Investors have gotten used to bad news, but layoffs topping 600,000 a month still made for a volatile day on Wall Street.
Wall Street ended another difficult week with an equally difficult session Friday: Stocks rose, fell, then clawed their way back to a mixed close after the Labor Department released its February jobs report.
But while the market finished well above its lows – the Dow Jones industrials had a modest gain after falling more than 120 points – many market watchers say there’s no reason stocks can’t slide further, even as the major indexes are near 12-year lows. “My sense is we haven’t discounted all the negatives out there as of yet,” said Rob Lutts, president of Cabot Money Management.
Big institutional investors are still largely waiting for positive signs from the economy before making any major commitments. As a result, the market is largely being driven by “short” traders, who sell borrowed stock and then buy it back later in hopes that the price will decline in the meantime. That makes for a choppy, unpredictable market – one that analysts expect to stay erratic for the forseeable future.
“The shorts are having a complete field day in this environment,” said Kent Engelke, managing director at Capital Securities Management in Glen Allen, Va. “Right now you have everybody so fearful, and these shorts are controlling the market.”
Some of the week’s economic data, including retail sales and factory orders on Thursday, were better than expected but not enough to encourage investors to buy. The February jobs numbers on Friday were worse than analysts forecast, but not as bad as some investors had feared; but that also didn’t motivate many investors to take chances on stocks.
Employers cut 651,000 jobs last month, and the unemployment rate jumped to 8.1 percent. The government also revised its December and January job loss figures up to 681,000 and 655,000, respectively.
News of continuing struggles in the banking industry and concerns about General Motors Corp.’s survival are only intensifying the market’s uneasiness. Wells Fargo & Co. became the latest bank to cut its dividend, and the market waited to see if GM would be forced to seek bankruptcy protection.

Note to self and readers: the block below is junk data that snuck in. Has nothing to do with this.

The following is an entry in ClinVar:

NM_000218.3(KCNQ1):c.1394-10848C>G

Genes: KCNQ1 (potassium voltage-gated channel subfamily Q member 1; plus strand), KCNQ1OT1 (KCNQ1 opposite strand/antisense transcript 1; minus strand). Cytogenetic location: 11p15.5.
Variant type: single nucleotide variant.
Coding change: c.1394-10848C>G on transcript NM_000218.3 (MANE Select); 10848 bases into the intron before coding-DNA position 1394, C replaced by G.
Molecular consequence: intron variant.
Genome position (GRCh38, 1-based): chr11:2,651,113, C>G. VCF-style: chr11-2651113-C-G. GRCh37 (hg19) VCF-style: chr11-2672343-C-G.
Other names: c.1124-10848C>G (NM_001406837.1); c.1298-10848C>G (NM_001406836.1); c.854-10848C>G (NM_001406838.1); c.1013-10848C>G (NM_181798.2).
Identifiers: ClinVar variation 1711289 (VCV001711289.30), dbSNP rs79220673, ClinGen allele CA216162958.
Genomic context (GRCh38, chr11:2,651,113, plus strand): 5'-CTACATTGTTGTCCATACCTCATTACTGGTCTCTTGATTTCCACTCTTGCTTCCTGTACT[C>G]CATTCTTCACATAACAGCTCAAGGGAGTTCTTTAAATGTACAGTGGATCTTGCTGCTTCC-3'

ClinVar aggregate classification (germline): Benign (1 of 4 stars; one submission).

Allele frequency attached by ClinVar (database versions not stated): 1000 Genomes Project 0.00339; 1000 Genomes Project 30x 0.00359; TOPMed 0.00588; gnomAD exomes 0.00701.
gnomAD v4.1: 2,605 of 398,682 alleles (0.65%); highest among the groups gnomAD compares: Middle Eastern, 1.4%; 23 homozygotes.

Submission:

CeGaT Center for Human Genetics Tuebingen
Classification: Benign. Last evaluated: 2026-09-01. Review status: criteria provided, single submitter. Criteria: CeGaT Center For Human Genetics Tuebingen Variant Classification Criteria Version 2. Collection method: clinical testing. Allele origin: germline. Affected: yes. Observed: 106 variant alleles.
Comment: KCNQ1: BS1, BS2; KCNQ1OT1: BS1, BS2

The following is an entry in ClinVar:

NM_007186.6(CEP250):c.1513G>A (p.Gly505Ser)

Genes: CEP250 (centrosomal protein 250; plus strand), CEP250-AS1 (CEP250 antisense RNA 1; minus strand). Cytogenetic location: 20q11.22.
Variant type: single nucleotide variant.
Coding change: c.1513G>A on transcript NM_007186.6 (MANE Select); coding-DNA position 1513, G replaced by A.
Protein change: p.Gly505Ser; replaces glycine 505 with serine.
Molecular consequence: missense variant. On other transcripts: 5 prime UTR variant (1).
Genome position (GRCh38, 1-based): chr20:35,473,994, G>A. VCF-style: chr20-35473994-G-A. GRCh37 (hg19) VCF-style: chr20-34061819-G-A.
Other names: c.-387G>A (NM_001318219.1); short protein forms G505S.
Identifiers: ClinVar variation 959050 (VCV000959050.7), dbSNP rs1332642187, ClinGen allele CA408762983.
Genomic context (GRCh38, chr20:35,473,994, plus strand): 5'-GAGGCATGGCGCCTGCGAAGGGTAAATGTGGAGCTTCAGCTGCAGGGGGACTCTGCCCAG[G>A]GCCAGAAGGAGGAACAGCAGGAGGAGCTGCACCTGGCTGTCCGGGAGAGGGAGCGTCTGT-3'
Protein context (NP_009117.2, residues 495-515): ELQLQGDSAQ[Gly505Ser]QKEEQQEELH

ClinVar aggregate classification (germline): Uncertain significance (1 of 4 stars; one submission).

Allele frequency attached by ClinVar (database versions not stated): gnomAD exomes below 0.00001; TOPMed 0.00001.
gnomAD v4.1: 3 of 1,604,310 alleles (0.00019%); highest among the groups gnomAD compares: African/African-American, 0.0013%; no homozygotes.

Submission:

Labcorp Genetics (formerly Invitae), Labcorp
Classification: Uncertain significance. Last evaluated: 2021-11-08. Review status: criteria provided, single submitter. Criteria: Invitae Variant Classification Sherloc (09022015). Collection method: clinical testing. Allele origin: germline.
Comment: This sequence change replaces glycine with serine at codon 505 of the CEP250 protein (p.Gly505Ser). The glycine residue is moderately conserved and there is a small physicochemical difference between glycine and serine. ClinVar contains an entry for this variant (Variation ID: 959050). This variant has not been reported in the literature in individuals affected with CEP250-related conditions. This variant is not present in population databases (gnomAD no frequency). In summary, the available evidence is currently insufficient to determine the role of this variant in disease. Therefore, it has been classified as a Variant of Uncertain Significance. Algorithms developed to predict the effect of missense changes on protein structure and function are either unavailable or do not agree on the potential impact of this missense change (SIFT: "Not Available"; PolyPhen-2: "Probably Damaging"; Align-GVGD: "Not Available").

The Dow rose 32.50, or 0.5 percent, to 6,626.94. The Standard & Poor’s 500 index rose 0.83, or 0.12 percent, to 683.38, while the Nasdaq composite index fell 5.74, or 0.44 percent, to 1,293.85.
The Dow is down 6.2 percent for the week and the S&P 500 index is down 7 percent. Both have fallen more than 24 percent since the start of 2009; the Dow is at its lowest point since the spring of 1997, and the S&P 500 is at its lowest level since September 1996.
The Nasdaq is down 6.1 percent for the week, and at a six-year low.
Three stocks fell for every two that rose on the New York Stock Exchange. Consolidated volume came to 7.21 billion shares, down from Thursday’s 7.28 billion.
With uncertainty about the economy and financial system keeping the bulk of investors out of the market, even small advances have been difficult to maintain. “When you get this precipitous of a fall, you are always due for some sort of rally, but a rally will be unsustainable,” said Jeff Buetow, senior portfolio manager at Portfolio Management Consultants.
And the market, analysts say, needs more clarity about the troubled financial sector before buyers come back into the market with any force. Until then, Engelke said, a sustainable advance is impossible. “You can’t have a healthy economy without a healthy banking system,” he said.
Wells Fargo cut its dividend to 5 cents a share from 35 cents, following last week’s move by JPMorgan Chase & Co. to reduce its dividend to 5 cents as well. Citigroup and Bank of America Corp. had already slashed their quarterly dividends to a penny per share. The banks are expecting loan losses to increase because of the recession.
Wells Fargo shares rebounded Friday by 18 cents, or 2.2 percent, to $8.30. Citigroup, which fell below $1 a share for the first time during Thursday’s trading, rose by a penny to close at $1.03.
But most other financial stocks slumped. JPMorgan dropped 67 cents, or 4 percent, to $15.93, Bank of America slipped 3 cents to $3.14, Goldman Sachs Group Inc. fell $6.07, or 7.4 percent, to $75.65 and Morgan Stanley fell 80 cents, or 4.5 percent, to $17.18.
GM shares continued their freefall as speculation about the automaker’s future swirled. On Friday, members of the Obama administration’s auto task force met again with the company’s stakeholders. GM dropped 41 cents, or 22 percent, to $1.45.
Bond prices were mixed. The yield on the benchmark 10-year Treasury note rose to 2.89 percent from 2.81 percent late Thursday. The yield on the three-month T-bill fell was fell to 0.18 percent from 0.20 percent.
Gold prices rose as the dollar traded mixed against other major currencies.
Light, sweet crude rose $1.91 to settle at $45.52 a barrel on the New York Mercantile Exchange.
Overseas, Britain’s FTSE 100 rose 0.02 percent, Germany’s DAX index fell 0.79 percent, and France’s CAC-40 fell 1.37 percent. Earlier, Japan’s Nikkei stock average fell 3.50 percent, and Hong Kong’s Hang Seng index fell 2.37 percent.
The Dow Jones industrial average closed the week down 435.99, or 6.2 percent, at 6,626.94. The Standard & Poor’s 500 index fell 51.71, or 7 percent, to 683.38. The Nasdaq composite index fell 83.99, or 6.1 percent, closing at 1,293.85.
The Russell 2000 index, which tracks the performance of small company stocks, fell 37.97, or 9.8 percent, to 351.05.
The Dow Jones Wilshire 5000 Composite Index – a free-float weighted index that measures 5,000 U.S. based companies – ended at 6,935.38, down 538.61, or 7.2 percent, for the week. A year ago, the index was at 13,164.99.